> From: Ted Doty <ted @
> sedayao @
com (Jeffrey C. Sedayao) wrote:
> > > 1) The notion of "network perimeter" will erode to the point
> > > where saying "protect all access into and out of your network"
> > > will be greeted with hysterical giggles. Right now when I
> > > say that many of my customers just look at me with a glazed
> > > eyed expression as if to say, "pull the other one."
> > I agree. It is getting easier and easier for holes to be punched
> > through a large corporate "network perimeter". In my opinion (and
> > unfortunate experience), insiders are probably the ones who will do
> > the hole punching.
> Not necessarially. Given the frequency of hacked phone switches, the
> security of an internal (say) Frame Relay wan is pretty suspect. But
> insiders don't need to phreak to sniff the net. You're right, tho ...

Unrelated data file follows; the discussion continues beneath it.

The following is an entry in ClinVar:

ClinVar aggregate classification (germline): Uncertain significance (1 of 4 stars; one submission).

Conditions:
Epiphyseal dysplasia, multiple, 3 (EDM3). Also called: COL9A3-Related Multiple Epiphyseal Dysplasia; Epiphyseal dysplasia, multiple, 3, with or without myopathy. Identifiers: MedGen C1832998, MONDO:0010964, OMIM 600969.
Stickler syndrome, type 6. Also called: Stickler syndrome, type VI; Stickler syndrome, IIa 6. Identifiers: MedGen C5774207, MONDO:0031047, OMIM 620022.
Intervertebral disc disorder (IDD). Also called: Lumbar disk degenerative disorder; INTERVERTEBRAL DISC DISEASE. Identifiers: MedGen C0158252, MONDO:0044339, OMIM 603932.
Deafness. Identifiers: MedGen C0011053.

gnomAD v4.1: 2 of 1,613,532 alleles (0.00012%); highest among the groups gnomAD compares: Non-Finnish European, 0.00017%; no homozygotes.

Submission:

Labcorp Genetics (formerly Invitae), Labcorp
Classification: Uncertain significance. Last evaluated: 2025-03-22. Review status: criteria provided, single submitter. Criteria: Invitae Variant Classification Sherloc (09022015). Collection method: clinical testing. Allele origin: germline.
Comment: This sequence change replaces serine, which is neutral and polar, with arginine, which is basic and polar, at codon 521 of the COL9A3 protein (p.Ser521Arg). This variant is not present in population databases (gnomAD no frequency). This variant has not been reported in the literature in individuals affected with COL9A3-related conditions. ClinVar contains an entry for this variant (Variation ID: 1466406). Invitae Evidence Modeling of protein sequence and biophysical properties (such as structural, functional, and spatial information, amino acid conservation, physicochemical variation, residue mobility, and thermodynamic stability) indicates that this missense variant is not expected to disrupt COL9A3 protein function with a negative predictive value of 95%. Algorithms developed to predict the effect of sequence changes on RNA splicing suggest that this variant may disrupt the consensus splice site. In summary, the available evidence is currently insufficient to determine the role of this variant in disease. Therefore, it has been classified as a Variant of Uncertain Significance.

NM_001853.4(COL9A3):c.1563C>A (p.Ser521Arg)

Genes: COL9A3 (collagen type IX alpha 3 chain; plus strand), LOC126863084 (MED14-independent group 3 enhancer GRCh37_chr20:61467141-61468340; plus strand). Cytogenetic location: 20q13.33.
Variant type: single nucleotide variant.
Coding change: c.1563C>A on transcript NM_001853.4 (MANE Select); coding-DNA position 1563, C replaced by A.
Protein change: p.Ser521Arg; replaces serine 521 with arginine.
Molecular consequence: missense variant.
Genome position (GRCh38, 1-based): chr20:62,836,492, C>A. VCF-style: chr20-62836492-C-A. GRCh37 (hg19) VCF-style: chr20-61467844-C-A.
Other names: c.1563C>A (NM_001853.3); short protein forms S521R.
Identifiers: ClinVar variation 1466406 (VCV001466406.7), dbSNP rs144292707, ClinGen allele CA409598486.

> the personnel department gets hacked much more often by insiders than
> by outsiders.
> All in all, the "hard crunchy shell around the soft chewy center" is looking
> more an more like the Maginot Line.
> > 2. Individual applications and hosts will become more hardened and
> > secure. For old applications, small individual sized "firewall-wrappers"
> > will become available.
> At the risk of being Yet Another Security Pinhead, this is the Wrong
> Thing To Do. If we think that the number of clueless boneheaded application
> developers is much larger than the number of clueless boneheaded kernel
> developers, then The Right Thing To Do is to put general security hooks in
> the kernel.
> I'm fairly optimistic anout something like IPSec combined with TCP wrappers;
> IPSec prevents anonymity, and the wrappers give you a modicum of access
> control. Let's fix it once (at the common - i.e. IP level), rather than
> having a million RFCs for "Privacy Enhanced Gopher".
Isn't this what SecureWare's Hannah product does?
Can someone point me to a site that can tell me the progress of IPv6...
both the protocols and implementations?
James Madison University